Amongst the world's réprouvés, are often found individuals endued with far higher capacities and qualities, both of heart and intellect, than can be boasted by many who have been advanced to high consideration amongst the world's respectable children. It is always to the last a question, whether a man endowed with strong positive qualities shall become a scoundrel or a hero ;-for positive qualities always cut both ways, and unless there be great sagacity to guide them, it is a great chance whether the actions that spring from them will be wise or foolish. It is not the accident of a crime committed that makes a man a reprobate—a man's actions are only the tangible symptom and manifestation of the moral element in which he habitually dwells, which is the standard of what he really is, for a man is always greater both for better and worse, than anything he actually does. It may chance that the crime, the act, by which a man throws himself into collision with society, may be far less wicked than the previous silent, unobserved demoralisation in which his life has glided on;–it is that previous course of demoralisation that is fearful, that is fatal; —the accident of the crime which crowns the whole, is a symptom of the extent to which the moral deterioration has arrived, it is only the natural expression of a condition that has gone on unchecked and unheeded day after day. An act of crime has not unfrequently arisen from an incongruous display of better qualities, not worked out into stedfast principles; nor yet choked up, nor altogether stifled;—but acting in random impulses;–grains of gold that have not amalgamated with the baser material, and although precious in themselves, causing weakmess and failure by their want of unity and coherence. But that is as it may be.—Jonathan Wild, who is an authority on such matters, used to declare, that most men were ruined by not being wicked enough when they were about it: we only insist on the fact, that what is seen in action, is only a symptom of the inner life, from which it is thrown forth; as the Apostle says, “the things which are seen are not made from those which do appear.” There is an unfathomable depth of indolence lying at the bottom of the deep heart of man, in which the Mystery of Iniquity, and all the other Mysteries of Humanity, have their root. Whatever may be said of self-INTEREST as the moving spring of all men's actions, it is only true to a small extent; men are much more immediately influenced by their convenience than their interest. That which men find very inconvenient to do, can never arouse their sympathy or enthusiasm;-men are slow to believe their interest can lie in what is troublesome. In that sneaking, indolent sensualism, that tendency to what is convenient, easiest,-done at the moment, lies the germ of all crime; it is the element in which depravity developes itself; the rank, steaming hot-bed of all that is vile and refuse in Humanity. Physiologists say that an organ which has once got decayed, has a tendency to continue to perform its functions wrong (the mere force of habit) long after the disorder is remedied; the same tendency is seen through the whole economy. Men go on in a certain course, because they have begun;–theimpetus of one day throws them into the next ;-circumstances grow out of each other;-men are carried along by an imperceptible current, set in from their own previous acts, and they have no force in themselves to turn aside their course. “Resolutions” are of small avail, for there is an imperceptible accumulation of force in every day; men become entangled in the routine of small unimportant circumstances, which bind one day to another, and make to-morrow the corollary of to-day, and which bears down the spasmodic energy of a moment's resolve. It was Mirabeau who used to say, “Men's habits are far stronger than their vices.”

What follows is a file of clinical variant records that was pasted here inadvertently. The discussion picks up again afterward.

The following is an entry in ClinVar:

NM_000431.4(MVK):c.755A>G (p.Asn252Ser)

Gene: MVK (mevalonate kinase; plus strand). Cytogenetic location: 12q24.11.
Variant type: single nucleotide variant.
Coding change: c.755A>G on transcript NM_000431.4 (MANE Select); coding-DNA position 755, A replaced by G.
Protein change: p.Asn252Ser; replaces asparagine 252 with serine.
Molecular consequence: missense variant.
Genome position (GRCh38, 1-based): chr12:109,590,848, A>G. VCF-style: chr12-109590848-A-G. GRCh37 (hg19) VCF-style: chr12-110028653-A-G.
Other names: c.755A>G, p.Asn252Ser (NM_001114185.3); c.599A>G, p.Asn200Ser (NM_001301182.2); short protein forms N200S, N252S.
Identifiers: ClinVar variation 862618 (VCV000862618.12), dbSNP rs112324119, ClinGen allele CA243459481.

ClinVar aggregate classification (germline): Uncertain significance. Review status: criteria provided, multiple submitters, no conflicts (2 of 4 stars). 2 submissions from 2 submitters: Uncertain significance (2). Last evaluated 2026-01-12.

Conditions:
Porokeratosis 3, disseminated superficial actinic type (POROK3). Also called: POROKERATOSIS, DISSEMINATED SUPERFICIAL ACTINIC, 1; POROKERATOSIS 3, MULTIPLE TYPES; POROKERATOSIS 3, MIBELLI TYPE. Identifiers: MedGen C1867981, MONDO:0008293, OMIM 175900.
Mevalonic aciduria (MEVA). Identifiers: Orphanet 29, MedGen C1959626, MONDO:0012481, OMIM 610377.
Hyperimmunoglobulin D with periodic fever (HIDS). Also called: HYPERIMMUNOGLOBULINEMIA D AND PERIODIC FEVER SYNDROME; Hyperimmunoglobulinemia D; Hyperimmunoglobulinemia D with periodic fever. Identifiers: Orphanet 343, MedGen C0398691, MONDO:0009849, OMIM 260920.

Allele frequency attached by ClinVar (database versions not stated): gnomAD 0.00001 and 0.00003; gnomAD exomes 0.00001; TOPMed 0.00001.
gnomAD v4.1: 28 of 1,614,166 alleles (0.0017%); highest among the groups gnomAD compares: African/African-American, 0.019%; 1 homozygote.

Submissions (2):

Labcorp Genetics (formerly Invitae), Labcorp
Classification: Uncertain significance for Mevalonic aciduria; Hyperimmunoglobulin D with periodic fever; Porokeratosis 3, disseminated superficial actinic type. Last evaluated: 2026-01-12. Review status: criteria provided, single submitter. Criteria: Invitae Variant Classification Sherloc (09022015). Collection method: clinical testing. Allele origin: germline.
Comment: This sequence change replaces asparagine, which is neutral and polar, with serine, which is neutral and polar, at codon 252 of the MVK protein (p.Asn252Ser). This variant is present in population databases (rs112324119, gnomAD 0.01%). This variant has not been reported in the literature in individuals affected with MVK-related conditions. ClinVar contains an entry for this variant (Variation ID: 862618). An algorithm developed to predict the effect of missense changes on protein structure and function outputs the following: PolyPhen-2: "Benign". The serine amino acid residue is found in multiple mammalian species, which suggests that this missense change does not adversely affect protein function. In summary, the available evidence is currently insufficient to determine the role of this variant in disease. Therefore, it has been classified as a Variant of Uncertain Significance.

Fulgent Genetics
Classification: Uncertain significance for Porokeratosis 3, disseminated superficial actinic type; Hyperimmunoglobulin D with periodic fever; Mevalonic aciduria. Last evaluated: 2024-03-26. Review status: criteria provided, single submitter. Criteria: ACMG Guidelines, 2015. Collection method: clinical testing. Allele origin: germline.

On the other hand, men are indisposed, to a degree which makes it almost impossible to continue a series of efforts; they have not sufficient force of will; and it requires them to be bound by some law, as in the case of soldiers, and reduced in some sort to the level of machines, before a definite purpose can be long and steadily followed. In novels and melodrames, the villains are wound up by a machinery of certain definite passions; and they continue to act to the fall of the curtain, with the preordained regularity of clock-work; but in real life, men have not the strength nor the sagacity to lay elaborate plans of villany, and act steadily upon them. Their intentions grow up from accidental circumstances; they allow themselves to drift, rather than steer their own course, and few clearly discern whitherward they tend. At the end of his career the man himself often is the person most surprised at the act which made the catastrophe to his life's drama. If the generality of men were strong of will and steady of purpose, the world could not go on with the small amount of virtue which it makes to suffice at present. It would be like the latent strength that lies in animals, which they do not recognise in themselves, and therefore we dwell safely amongst them, and govern them easily ; but let any one fancy how it would be, if some fine morning they awoke to the consciousness of their own strength 1